Get your Home Affairs in order
Does Home Affairs Minister Nkosazana Dlamini-Zuma know what is happening in her department? I suspect not. The question has been posed by many frustrated Capetonians who have been battling for several years to get documents. The complaints relate specifically to unabridged birth and marriage certificates.
I have been married for a decade. I suspect it may take another ten years to get an unabridged marriage certificate. Without it I am unable to accomplish several official necessities. I feel like I'm being held at ransom by a disorganized monster. My better half has suggested we re-marry, just to wheedle the piece of paper.
Another example of Home Affairs' bad service was related to me by a Cape Town woman who adopted a baby early last year. She applied for an unabridged birth certificate for her long awaited daughter. Without it she could not open a bank account or even take her child with her into a gym. After I queried the delay, officials moved hastily to process the document. With amazing efficiency that was previously absent, the mom was told a few days later it was ready for collection from a Boland Home Affairs office. Everyone breathed a sigh of relief.
But she could do nothing other than burst into tears when she saw that precious birth certificate for the first time. It had the birth mother's details on it instead of hers. Now you may ask what the big deal is? Adoptions are confidential and an adoptive family never knows who the birth mother is. Officials scurried to rectify the error. What can be fixed on paper cannot be remedied in that mother's mind.
Western Cape Home Affairs chief Yusuf Simons has made himself available to personally address queries. He also has a complaints' line that is manned during office hours.
People applying for passports and identity documents have, however, praised the department for being efficient. The biggest problem appears to be getting documents that require some form of co-operation from head office in Pretoria.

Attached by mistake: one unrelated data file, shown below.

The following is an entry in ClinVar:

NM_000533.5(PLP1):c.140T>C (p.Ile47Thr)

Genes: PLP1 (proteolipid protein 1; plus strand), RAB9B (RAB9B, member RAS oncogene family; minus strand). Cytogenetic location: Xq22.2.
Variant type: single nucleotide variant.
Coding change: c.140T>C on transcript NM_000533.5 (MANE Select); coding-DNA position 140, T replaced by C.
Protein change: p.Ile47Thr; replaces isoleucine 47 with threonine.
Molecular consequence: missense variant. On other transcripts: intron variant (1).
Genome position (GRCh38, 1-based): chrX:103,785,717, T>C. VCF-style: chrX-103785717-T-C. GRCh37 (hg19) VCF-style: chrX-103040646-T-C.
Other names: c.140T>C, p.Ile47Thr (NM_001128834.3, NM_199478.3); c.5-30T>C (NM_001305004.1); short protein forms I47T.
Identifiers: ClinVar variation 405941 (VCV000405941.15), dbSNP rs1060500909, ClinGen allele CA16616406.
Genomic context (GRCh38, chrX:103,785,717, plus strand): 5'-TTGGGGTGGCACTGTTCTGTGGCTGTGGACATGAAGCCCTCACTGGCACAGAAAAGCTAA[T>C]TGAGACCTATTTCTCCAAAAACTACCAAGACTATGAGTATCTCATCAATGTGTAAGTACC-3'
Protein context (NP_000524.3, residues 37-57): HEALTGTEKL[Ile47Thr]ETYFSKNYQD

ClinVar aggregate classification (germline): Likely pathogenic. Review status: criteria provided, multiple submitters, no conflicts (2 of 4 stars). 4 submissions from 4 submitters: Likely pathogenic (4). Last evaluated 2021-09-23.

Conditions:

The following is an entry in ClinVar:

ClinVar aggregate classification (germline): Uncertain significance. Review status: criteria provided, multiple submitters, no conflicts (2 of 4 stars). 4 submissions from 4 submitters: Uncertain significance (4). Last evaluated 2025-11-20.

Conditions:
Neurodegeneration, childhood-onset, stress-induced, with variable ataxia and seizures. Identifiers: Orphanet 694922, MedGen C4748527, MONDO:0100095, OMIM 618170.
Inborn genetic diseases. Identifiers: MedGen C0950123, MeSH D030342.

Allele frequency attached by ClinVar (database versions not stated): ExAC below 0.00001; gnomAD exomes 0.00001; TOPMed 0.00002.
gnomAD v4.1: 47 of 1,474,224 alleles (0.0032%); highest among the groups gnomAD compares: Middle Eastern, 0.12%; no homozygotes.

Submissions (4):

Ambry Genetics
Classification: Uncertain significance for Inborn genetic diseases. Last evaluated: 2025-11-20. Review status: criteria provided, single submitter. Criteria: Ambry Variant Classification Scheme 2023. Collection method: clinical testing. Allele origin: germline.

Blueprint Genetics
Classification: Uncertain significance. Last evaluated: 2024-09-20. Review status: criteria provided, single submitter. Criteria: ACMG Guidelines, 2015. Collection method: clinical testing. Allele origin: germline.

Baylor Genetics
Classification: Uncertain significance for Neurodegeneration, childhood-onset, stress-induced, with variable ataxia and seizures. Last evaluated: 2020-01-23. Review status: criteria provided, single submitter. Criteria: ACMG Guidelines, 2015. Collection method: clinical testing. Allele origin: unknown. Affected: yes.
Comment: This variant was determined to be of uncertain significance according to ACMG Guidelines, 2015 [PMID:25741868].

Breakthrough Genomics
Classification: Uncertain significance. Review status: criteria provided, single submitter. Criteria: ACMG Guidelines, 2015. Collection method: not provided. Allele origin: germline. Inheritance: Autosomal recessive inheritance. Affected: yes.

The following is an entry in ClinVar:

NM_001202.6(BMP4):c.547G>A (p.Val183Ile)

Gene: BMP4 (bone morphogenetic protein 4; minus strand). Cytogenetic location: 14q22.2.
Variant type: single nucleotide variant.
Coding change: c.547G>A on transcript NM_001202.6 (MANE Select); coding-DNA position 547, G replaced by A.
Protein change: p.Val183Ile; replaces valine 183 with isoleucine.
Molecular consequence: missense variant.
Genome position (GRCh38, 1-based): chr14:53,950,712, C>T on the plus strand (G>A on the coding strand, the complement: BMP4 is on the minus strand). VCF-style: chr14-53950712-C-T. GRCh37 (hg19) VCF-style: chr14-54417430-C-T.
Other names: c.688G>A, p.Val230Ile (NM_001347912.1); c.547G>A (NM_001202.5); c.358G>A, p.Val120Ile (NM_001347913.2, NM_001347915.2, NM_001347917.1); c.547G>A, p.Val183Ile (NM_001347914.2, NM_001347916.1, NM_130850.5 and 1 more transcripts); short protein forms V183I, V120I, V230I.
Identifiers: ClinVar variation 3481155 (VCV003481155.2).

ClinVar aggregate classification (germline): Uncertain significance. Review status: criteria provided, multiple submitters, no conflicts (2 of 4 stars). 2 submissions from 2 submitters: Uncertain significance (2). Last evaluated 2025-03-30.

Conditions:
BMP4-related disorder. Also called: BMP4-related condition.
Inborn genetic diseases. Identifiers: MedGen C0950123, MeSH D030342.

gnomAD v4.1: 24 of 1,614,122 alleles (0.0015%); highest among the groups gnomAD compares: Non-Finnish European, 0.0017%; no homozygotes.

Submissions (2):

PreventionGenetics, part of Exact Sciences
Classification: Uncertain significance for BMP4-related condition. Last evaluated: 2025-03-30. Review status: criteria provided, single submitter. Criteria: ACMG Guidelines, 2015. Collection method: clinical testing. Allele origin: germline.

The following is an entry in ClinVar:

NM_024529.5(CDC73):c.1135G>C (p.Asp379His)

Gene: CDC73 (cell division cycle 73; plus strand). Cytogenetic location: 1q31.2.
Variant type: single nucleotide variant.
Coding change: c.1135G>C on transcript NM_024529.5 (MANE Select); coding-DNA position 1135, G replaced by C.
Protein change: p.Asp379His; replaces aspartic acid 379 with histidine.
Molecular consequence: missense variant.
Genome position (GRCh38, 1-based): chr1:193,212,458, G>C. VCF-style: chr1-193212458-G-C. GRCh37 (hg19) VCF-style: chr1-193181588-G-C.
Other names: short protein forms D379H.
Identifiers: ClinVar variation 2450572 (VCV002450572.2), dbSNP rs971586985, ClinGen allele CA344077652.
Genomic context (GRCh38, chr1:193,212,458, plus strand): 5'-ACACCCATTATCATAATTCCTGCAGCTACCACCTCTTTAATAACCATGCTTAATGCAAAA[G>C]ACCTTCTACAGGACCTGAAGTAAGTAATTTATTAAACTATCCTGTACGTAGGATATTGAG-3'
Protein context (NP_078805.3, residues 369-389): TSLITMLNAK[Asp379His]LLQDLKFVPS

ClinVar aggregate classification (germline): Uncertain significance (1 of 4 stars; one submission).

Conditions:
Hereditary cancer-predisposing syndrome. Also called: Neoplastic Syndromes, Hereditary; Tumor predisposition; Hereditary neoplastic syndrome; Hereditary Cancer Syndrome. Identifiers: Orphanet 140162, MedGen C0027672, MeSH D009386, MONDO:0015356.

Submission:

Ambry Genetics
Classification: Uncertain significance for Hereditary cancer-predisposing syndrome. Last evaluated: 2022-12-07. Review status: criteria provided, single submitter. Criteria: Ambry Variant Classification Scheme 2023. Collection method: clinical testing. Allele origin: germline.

Pretoria holds the keys to the archives, but there doesn't seem to be anyone willing to unlock the doors to the rooms that house all South Africans' records. What is the point of having archives if no-one wants to get the information, in order to process documents?
Simons is adamant Western Cape branch officials have contact numbers and email addresses of their colleagues in Pretoria. He says, "If we have queries from clients, they will attend to our queries." He admits, "There are millions of records in the archives and they are filed methodically, but there is a waiting period." But he adds, "The standard of commitment to deliver a document that requires an official to go into the archives, should take between three and six months". This does not appear to be the case, as a dozen new complaints landed on my desk after the story went on-air. One woman has been waiting thirty years for her marriage certificate. I guess I'm lucky then as I've only been waiting for ten years.
Many have expressed concern that Dlamini-Zuma's attention may have been diverted by her new job at the African Union. Those people, who have been waiting several years for a document, may have to wait a few more for someone to unlock the door to the archives in Gauteng.
Please use the contact numbers below if you are feeling as frustrated as I am. They have given me their word they will answer their cell phones.
You will need to be a bit more tenacious if you want to get through to someone on a landline in the Pretoria office. No-one returns calls, left on answering machines, but then again no-one picks up phones in what may just as well be offices occupied by ghosts.
Home Affairs Director General Mkuseli Apleni 082 449 7535
Western Cape Chief Director Yusuf Simons: 082 809 2142
Western Cape Complaints line: 083 947 2679
Giovanna Gerbi is an Eyewitness News Reporter.